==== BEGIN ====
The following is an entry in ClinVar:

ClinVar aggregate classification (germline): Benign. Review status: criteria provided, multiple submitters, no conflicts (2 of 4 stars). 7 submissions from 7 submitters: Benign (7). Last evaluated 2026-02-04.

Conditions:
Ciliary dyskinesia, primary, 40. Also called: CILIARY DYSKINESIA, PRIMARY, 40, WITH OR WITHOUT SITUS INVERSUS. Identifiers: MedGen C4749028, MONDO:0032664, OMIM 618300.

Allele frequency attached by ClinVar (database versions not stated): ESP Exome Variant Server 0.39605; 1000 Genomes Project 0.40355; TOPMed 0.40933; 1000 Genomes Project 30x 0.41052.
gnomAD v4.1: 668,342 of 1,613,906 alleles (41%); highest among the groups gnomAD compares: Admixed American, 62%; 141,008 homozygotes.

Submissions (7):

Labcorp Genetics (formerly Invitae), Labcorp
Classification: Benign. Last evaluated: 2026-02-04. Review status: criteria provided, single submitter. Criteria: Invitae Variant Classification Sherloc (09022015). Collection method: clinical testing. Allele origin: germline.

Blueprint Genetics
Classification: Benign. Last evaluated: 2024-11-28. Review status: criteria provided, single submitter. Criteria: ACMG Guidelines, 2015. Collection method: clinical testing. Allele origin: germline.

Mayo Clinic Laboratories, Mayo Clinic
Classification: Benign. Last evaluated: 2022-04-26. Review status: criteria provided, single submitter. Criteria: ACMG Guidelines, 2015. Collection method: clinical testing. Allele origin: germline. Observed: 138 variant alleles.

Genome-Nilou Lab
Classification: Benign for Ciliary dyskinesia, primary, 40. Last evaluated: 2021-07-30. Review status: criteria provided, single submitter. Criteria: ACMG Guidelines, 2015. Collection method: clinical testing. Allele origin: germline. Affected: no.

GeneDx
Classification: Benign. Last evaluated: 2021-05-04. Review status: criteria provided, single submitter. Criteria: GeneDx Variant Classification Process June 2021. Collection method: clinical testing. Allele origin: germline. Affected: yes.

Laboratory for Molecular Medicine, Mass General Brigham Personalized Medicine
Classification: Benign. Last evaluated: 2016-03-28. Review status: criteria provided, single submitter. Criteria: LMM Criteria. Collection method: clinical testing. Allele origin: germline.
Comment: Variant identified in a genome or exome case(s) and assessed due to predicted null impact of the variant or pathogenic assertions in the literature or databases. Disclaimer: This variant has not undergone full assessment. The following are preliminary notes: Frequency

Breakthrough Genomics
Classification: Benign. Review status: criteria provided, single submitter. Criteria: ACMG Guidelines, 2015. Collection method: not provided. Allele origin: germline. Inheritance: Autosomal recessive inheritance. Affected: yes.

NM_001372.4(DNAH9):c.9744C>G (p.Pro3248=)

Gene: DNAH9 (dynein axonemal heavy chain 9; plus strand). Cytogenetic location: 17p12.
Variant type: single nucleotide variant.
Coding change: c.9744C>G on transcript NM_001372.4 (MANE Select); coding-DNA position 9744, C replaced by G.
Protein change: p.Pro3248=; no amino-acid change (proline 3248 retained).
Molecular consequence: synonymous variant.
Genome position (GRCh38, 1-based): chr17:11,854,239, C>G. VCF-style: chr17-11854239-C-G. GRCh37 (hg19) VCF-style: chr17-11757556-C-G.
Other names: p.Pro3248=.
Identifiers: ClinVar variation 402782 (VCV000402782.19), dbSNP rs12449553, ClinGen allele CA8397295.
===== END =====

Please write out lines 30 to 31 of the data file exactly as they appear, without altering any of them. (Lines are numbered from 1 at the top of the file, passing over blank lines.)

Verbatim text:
Other names: p.Pro3248=.
Identifiers: ClinVar variation 402782 (VCV000402782.19), dbSNP rs12449553, ClinGen allele CA8397295.